I was awakened this morning by the sound of C laughing in his sleep. When I told him this, once he awoke, he was very angry, and insisted that he hadn’t been laughing. I wonder why the idea of laughing in his sleep is so troubling to him.
With almost two hours before school begins, we then began the negotiation of screen time. He has become obsessed with the show “Grizzy and the Lemmings”, a very violent program similar to Looney Toons, with no voices but only sound effects and grunts. I told him that it wasn’t a good choice, and he repeated his argument that he still didn’t know “how to speak bear”. And when I then asked C why he liked it, he said “it makes me laugh”. I explained that I didn’t like how it made him behave, and he informed me that he would hide later today to watch it. Guess I’m going to have keep him busy and distracted!
He has amazing access to Netflix videos and many educational apps via his tablet. When I checked on him around 8:30 he was watching a show about counting by fives. And then he shifted to Dr. Panda’s Bus Driver game, where there is no violence, easy of play, and C has to warn birds on the road by honking his horn, has to help passengers to their seats, and has to fill up the tank when running low. It would be interesting to determine how children decide whether to passively watch a video, or to engage in a game. One of his favourites is in French: Tiny Trucks
By 8:50 C was dressed and looking at his class Virtual Classroom (Bitmoji). He chose to click on the volcano, and it took him to a great episode from SciShow Kids. Perhaps this choice was because he had driven past a volcano several times as the “bus driver”? As usual, he had a couple of suggested videos that took him from the protected ViewPure interface, into the full YouTube. Fortunately most of the suggested videos were also SciShow Kids, and so he chose to watch an episode about endangered animals, and then one on Earth Day.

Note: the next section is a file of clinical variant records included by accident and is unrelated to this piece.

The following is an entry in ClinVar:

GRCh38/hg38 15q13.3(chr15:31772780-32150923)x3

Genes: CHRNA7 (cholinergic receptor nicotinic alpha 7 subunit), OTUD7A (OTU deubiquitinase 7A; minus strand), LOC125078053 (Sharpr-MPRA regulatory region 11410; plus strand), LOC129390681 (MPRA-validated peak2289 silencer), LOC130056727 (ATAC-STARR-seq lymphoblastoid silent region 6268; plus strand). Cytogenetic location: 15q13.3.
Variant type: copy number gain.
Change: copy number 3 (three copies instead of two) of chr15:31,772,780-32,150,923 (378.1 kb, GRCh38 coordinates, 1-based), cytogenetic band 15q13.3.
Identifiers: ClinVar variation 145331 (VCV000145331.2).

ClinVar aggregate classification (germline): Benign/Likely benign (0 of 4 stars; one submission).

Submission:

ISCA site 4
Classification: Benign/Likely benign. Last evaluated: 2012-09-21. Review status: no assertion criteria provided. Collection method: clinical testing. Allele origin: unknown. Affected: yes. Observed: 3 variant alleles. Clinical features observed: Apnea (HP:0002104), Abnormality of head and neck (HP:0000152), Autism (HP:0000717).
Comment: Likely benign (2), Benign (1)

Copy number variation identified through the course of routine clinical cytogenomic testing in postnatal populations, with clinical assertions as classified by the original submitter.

It’s a “snow day”, and so when C logged in today there were only four online, and they were talking about “outages” that were keeping one of the teachers unable to connect. They finally decided to take attendance and proceed, with a plan to revert to asynchronous should the system crash. Again, since C is at the end of the alphabet, he has to hold up his name card for almost two minutes before being acknowledged, and permitted to put his card down. By the time his name was called, C was tumbling on the bed, and I was holding his name in front of the camera. (Perhaps they could just do a screen capture, and one of the two teachers could enter the data, while the other proceeded with the class activity?)
Following the opening exercises the teachers shared some of the student contributions to the Google Classroom. They shared their screen, clicked on the student images, and then invited the students to explain their creations. C chose, instead, to type names of all the people he knew, on my computer. When the teacher asked how an octopus moves, that inspired a YouTube search to see what it looks like while swimming. C told me that he needed four more arms in order to swim like an octopus! However, as with the asynchronous classroom, as soon as we exited the video, we were shown appealing “toy” videos, and C was upset when I would not permit him to watch them. The teacher shared a video of an octopus walking on land, and the choppy video, via Google Meet, was quite a bit less appealing than our direct YouTube connection had been. So, we headed down that “rabbit hole”, and spent the rest of the day exploring YouTube.
C also wanted to do some writing on my computer, and he keyed the names of all the members of his family. He is challenged by the need to use the shift key to make the characters match what he sees on the keyboard, but otherwise manages quite well to sound out the names, and type them in.
His choices this afternoon included video, outdoor play, and ongoing Lego and Transformer imaginative play. I asked him what appealed to him, in his video choices, and he could only say “it’s so cool!”. So, I think working on vocabulary, and critical consumption, will be our takeaway, instead of imposing my preferences.
Tomorrow we are going to try doing ONLY the asynchronous virtual classroom, and not stress C out by trying to connect in Google Meet.
I’ll let you know how it goes!